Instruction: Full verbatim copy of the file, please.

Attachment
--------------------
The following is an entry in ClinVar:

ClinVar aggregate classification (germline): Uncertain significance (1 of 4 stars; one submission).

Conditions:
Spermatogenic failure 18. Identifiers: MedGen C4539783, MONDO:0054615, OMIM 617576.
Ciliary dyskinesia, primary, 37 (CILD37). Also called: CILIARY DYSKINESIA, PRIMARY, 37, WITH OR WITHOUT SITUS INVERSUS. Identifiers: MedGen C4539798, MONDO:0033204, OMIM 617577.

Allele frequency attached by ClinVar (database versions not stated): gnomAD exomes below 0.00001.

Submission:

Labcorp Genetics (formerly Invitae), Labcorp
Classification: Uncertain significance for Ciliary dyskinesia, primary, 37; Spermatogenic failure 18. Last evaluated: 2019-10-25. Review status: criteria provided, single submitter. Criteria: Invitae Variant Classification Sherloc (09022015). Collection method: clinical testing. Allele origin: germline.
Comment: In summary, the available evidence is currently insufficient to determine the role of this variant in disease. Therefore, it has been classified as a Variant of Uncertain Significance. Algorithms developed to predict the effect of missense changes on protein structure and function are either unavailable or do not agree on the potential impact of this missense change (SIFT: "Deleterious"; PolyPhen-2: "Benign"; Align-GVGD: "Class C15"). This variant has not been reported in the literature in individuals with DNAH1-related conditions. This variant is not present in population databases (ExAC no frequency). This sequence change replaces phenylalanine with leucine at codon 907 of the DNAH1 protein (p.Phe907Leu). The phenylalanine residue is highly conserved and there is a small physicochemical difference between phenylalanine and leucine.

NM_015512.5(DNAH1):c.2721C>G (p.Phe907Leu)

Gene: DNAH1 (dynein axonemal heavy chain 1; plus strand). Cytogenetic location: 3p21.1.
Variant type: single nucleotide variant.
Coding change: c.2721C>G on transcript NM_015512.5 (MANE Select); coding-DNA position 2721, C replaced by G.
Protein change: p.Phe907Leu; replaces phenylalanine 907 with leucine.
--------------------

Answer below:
The following is an entry in ClinVar:

ClinVar aggregate classification (germline): Uncertain significance (1 of 4 stars; one submission).

Conditions:
Spermatogenic failure 18. Identifiers: MedGen C4539783, MONDO:0054615, OMIM 617576.
Ciliary dyskinesia, primary, 37 (CILD37). Also called: CILIARY DYSKINESIA, PRIMARY, 37, WITH OR WITHOUT SITUS INVERSUS. Identifiers: MedGen C4539798, MONDO:0033204, OMIM 617577.

Allele frequency attached by ClinVar (database versions not stated): gnomAD exomes below 0.00001.

Submission:

Labcorp Genetics (formerly Invitae), Labcorp
Classification: Uncertain significance for Ciliary dyskinesia, primary, 37; Spermatogenic failure 18. Last evaluated: 2019-10-25. Review status: criteria provided, single submitter. Criteria: Invitae Variant Classification Sherloc (09022015). Collection method: clinical testing. Allele origin: germline.
Comment: In summary, the available evidence is currently insufficient to determine the role of this variant in disease. Therefore, it has been classified as a Variant of Uncertain Significance. Algorithms developed to predict the effect of missense changes on protein structure and function are either unavailable or do not agree on the potential impact of this missense change (SIFT: "Deleterious"; PolyPhen-2: "Benign"; Align-GVGD: "Class C15"). This variant has not been reported in the literature in individuals with DNAH1-related conditions. This variant is not present in population databases (ExAC no frequency). This sequence change replaces phenylalanine with leucine at codon 907 of the DNAH1 protein (p.Phe907Leu). The phenylalanine residue is highly conserved and there is a small physicochemical difference between phenylalanine and leucine.

NM_015512.5(DNAH1):c.2721C>G (p.Phe907Leu)

Gene: DNAH1 (dynein axonemal heavy chain 1; plus strand). Cytogenetic location: 3p21.1.
Variant type: single nucleotide variant.
Coding change: c.2721C>G on transcript NM_015512.5 (MANE Select); coding-DNA position 2721, C replaced by G.
Protein change: p.Phe907Leu; replaces phenylalanine 907 with leucine.